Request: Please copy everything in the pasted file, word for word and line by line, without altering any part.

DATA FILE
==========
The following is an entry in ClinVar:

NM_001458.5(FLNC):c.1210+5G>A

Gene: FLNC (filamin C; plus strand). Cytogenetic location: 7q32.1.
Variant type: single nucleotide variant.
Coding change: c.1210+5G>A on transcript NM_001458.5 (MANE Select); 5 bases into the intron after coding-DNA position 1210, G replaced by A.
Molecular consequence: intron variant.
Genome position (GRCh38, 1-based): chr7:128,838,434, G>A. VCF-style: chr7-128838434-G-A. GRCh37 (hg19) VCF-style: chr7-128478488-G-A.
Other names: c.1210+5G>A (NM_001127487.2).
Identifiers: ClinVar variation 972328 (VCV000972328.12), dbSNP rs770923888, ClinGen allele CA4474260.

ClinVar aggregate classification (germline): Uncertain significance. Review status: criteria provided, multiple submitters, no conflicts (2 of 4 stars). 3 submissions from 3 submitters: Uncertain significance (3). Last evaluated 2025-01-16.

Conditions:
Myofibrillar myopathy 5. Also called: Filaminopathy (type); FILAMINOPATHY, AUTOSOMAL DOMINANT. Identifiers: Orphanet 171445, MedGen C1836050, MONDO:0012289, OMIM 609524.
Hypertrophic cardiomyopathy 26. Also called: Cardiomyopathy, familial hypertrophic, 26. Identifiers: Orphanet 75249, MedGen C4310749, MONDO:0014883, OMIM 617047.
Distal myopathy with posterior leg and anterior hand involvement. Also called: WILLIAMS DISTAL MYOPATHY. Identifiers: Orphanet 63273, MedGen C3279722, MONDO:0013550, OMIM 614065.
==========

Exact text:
The following is an entry in ClinVar:

NM_001458.5(FLNC):c.1210+5G>A

Gene: FLNC (filamin C; plus strand). Cytogenetic location: 7q32.1.
Variant type: single nucleotide variant.
Coding change: c.1210+5G>A on transcript NM_001458.5 (MANE Select); 5 bases into the intron after coding-DNA position 1210, G replaced by A.
Molecular consequence: intron variant.
Genome position (GRCh38, 1-based): chr7:128,838,434, G>A. VCF-style: chr7-128838434-G-A. GRCh37 (hg19) VCF-style: chr7-128478488-G-A.
Other names: c.1210+5G>A (NM_001127487.2).
Identifiers: ClinVar variation 972328 (VCV000972328.12), dbSNP rs770923888, ClinGen allele CA4474260.

ClinVar aggregate classification (germline): Uncertain significance. Review status: criteria provided, multiple submitters, no conflicts (2 of 4 stars). 3 submissions from 3 submitters: Uncertain significance (3). Last evaluated 2025-01-16.

Conditions:
Myofibrillar myopathy 5. Also called: Filaminopathy (type); FILAMINOPATHY, AUTOSOMAL DOMINANT. Identifiers: Orphanet 171445, MedGen C1836050, MONDO:0012289, OMIM 609524.
Hypertrophic cardiomyopathy 26. Also called: Cardiomyopathy, familial hypertrophic, 26. Identifiers: Orphanet 75249, MedGen C4310749, MONDO:0014883, OMIM 617047.
Distal myopathy with posterior leg and anterior hand involvement. Also called: WILLIAMS DISTAL MYOPATHY. Identifiers: Orphanet 63273, MedGen C3279722, MONDO:0013550, OMIM 614065.